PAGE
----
Anita Pallenberg, May 1972
In the Rialto Theatre, Montreux, with only their technicians and a TV crew for company, the Rolling Stones were rehearsing for the Exile on Main St tour. It was May 1972, and the first date in Canada was a fortnight away. The small theatre on the shore of Lac Leman was the kind of setting that always showed them to best advantage, far from the stadiums in which they became a rock and roll circus act. The rhythm section locked in as played “Tumbling Dice”, “Shake Your Hips” and various boogie jams. In those surroundings even a sceptic (which I was) could have listened to them all night.
Among their entourage was Anita Pallenberg, the girlfriend of Keith Richards, with their three-year-old son, Marlon, a little blond-haired bundle of energy who wandered freely around the theatre. The previous month Pallenberg had given birth to their second child, a daughter they named Dandelion. It was as if a scene from Nellecôte, the villa above Villefranche-sur-Mer where they lived and where much of the album was recorded, had been transferred 500 kilometres north. If Pallenberg was the prototype rock chick, then Marlon was the prototype rock and roll child, and I remember wondering how things would work out for him.
I’m pretty sure they were in Montreux through the good offices of Claude Nobs, the well connected director of the jazz festival. Nobs’ villa in the hills above the town was a place he loved to take musicians, and they loved being there, partly because his vast record collection was matched by an array of cutting-edge hifi equipment.
BBC2’s The Old Grey Whistle Test was preparing a Stones special, which is why I was there. It was, I think, my last contribution as presenter of the OGWT before handing over, with considerable relief, to Bob Harris. Anyway, it was my good luck to get a rare chance to see the Stones in such an environment, and to spend a bit of time during those days with Ian Stewart, their invaluable sixth member. When the American tour opened in Vancouver a couple of weeks later, the mood was much less laid-back: hundreds of ticketless fans tried to smash their way into the Pacific Coliseum, and 61 policemen were injured in the fray.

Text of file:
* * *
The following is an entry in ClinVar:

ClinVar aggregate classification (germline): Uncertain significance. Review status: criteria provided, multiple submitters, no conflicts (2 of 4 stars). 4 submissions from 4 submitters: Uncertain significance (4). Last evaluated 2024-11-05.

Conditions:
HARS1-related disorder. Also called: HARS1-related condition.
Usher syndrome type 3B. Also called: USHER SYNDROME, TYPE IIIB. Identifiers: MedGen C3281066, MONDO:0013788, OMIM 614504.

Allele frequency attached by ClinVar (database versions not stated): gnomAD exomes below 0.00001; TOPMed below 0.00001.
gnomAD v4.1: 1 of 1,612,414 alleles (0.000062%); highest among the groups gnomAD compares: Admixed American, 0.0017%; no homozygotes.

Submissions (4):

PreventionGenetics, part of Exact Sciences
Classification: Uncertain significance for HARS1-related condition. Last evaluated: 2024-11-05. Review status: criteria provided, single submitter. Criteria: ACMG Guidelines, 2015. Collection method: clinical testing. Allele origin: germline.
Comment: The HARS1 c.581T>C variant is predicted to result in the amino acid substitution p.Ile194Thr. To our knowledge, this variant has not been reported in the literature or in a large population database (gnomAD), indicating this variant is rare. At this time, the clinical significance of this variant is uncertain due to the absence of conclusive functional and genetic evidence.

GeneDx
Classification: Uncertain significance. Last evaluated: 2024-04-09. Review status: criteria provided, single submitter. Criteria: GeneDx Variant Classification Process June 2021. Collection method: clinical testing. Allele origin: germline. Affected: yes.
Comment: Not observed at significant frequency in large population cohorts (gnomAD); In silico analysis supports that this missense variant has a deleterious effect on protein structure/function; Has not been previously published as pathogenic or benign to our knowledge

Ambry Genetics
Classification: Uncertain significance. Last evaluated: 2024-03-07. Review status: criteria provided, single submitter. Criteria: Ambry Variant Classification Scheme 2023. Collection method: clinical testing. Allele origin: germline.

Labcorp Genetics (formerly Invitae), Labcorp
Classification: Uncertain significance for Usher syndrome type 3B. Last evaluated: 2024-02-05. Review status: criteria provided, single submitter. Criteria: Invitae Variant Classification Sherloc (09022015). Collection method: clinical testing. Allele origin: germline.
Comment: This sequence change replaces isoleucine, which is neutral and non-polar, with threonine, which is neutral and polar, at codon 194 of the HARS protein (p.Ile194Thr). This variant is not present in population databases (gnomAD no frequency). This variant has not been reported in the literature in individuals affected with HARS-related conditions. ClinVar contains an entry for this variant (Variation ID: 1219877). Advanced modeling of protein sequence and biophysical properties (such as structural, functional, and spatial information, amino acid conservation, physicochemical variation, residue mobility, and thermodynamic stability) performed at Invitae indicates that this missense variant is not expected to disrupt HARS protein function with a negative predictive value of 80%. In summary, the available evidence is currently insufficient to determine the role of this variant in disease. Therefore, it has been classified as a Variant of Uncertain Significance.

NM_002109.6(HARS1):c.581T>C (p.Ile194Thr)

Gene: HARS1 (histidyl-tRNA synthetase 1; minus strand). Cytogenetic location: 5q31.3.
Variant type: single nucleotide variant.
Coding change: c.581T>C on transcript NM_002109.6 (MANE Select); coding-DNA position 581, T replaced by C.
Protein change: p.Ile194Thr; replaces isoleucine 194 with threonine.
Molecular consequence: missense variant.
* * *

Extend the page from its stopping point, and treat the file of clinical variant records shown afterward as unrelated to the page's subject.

The obituaries of Anita Pallenberg are in this morning’s papers, rehearsing all the famous stories from the glory years. She had surprised herself by living beyond 40. And Marlon made it through, too.
I always thought that the influence of both Anita and Marianne had a beneficial effect on both Mick and Keith; they were very attractive, they were well educated and both showed an awareness of arts and culture. They seemed to broaden Mick and Keith’s outlook, this possibly influenced their songwriting after 1967.
Unfortunately, because of the continual blizzard of Stones books, its unlikely that their influence will ever be fully understood. At Leonard Cohen’s lat show at the Albert Hall a few years back, I saw Anita sitting two fronts ahead of me. I would like to have asked her if she was writing a book about her life, and in particular, her interaction with the Stones. I didn’t do so because I thought it would be the height of bad manners. I regret that now.
‘In her later years, she thought of writing an autobiography, but gave up, protesting that “publishers want to hear only about the Stones”’ according to Alexis Petridis
I met AP very briefly at the Sex Pistols reunion gig in Finsbury Park in 1996. She was a very striking presence. It was not just her look but the voice – strong and very resonant. You minded what she said… I met her again 10 years later in Soho at a double-bill of Performance and the BBC Arena documentary Punk and the Pistols which I directed. I think the idea in the mind of the programmer was that the Arena showed a perverse and dark underbelly to the London which spawned punk thus bearing comparison with some of the undercurrents in Performance. I was not going to argue with such a flattering comparison, and then to cap it all Anita Pallenberg turns up at the screening out of the blue. We had a brief chat and one of her entourage was instructed to take a photo of us both. Before I could protest another of her young and boisterous entourage placed an SS officer’s peaked cap on my head and the photograph was taken. Anita then instructed the court photographer to take my address and send me the photograph. I never did receive it but it is not everyone who has an AP anecdote to tell – even if briefly I became some sort of clown in that hat, a parody of the parody – see Guy Peellaert’s depiction of the Stones as Nazi officer class…